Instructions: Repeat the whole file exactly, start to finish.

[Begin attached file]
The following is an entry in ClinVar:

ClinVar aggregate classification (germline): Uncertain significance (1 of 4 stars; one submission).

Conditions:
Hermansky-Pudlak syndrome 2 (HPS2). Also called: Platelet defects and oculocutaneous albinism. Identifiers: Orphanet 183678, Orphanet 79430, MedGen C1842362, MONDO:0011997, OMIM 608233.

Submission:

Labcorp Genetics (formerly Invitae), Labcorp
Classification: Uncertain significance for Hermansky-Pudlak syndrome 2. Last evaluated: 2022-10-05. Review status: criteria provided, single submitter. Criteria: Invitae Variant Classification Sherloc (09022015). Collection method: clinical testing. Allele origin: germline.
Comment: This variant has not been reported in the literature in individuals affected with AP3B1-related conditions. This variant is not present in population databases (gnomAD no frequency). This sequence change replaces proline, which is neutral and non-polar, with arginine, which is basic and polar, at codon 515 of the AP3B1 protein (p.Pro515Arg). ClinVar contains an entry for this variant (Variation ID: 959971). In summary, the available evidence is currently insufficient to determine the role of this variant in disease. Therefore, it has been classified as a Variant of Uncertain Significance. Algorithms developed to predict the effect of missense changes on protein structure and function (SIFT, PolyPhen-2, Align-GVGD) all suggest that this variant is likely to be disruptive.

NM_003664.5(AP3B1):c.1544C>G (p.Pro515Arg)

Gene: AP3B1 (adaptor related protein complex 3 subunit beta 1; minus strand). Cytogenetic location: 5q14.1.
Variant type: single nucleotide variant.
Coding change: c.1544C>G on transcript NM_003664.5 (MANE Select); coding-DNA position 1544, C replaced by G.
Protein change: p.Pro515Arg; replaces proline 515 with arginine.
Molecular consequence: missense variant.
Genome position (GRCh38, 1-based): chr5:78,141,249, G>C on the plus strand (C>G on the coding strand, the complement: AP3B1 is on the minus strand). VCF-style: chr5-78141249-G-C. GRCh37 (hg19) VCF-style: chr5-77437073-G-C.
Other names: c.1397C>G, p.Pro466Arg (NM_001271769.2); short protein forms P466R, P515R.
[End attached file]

The following is an entry in ClinVar:

ClinVar aggregate classification (germline): Uncertain significance (1 of 4 stars; one submission).

Conditions:
Hermansky-Pudlak syndrome 2 (HPS2). Also called: Platelet defects and oculocutaneous albinism. Identifiers: Orphanet 183678, Orphanet 79430, MedGen C1842362, MONDO:0011997, OMIM 608233.

Submission:

Labcorp Genetics (formerly Invitae), Labcorp
Classification: Uncertain significance for Hermansky-Pudlak syndrome 2. Last evaluated: 2022-10-05. Review status: criteria provided, single submitter. Criteria: Invitae Variant Classification Sherloc (09022015). Collection method: clinical testing. Allele origin: germline.
Comment: This variant has not been reported in the literature in individuals affected with AP3B1-related conditions. This variant is not present in population databases (gnomAD no frequency). This sequence change replaces proline, which is neutral and non-polar, with arginine, which is basic and polar, at codon 515 of the AP3B1 protein (p.Pro515Arg). ClinVar contains an entry for this variant (Variation ID: 959971). In summary, the available evidence is currently insufficient to determine the role of this variant in disease. Therefore, it has been classified as a Variant of Uncertain Significance. Algorithms developed to predict the effect of missense changes on protein structure and function (SIFT, PolyPhen-2, Align-GVGD) all suggest that this variant is likely to be disruptive.

NM_003664.5(AP3B1):c.1544C>G (p.Pro515Arg)

Gene: AP3B1 (adaptor related protein complex 3 subunit beta 1; minus strand). Cytogenetic location: 5q14.1.
Variant type: single nucleotide variant.
Coding change: c.1544C>G on transcript NM_003664.5 (MANE Select); coding-DNA position 1544, C replaced by G.
Protein change: p.Pro515Arg; replaces proline 515 with arginine.
Molecular consequence: missense variant.
Genome position (GRCh38, 1-based): chr5:78,141,249, G>C on the plus strand (C>G on the coding strand, the complement: AP3B1 is on the minus strand). VCF-style: chr5-78141249-G-C. GRCh37 (hg19) VCF-style: chr5-77437073-G-C.
Other names: c.1397C>G, p.Pro466Arg (NM_001271769.2); short protein forms P466R, P515R.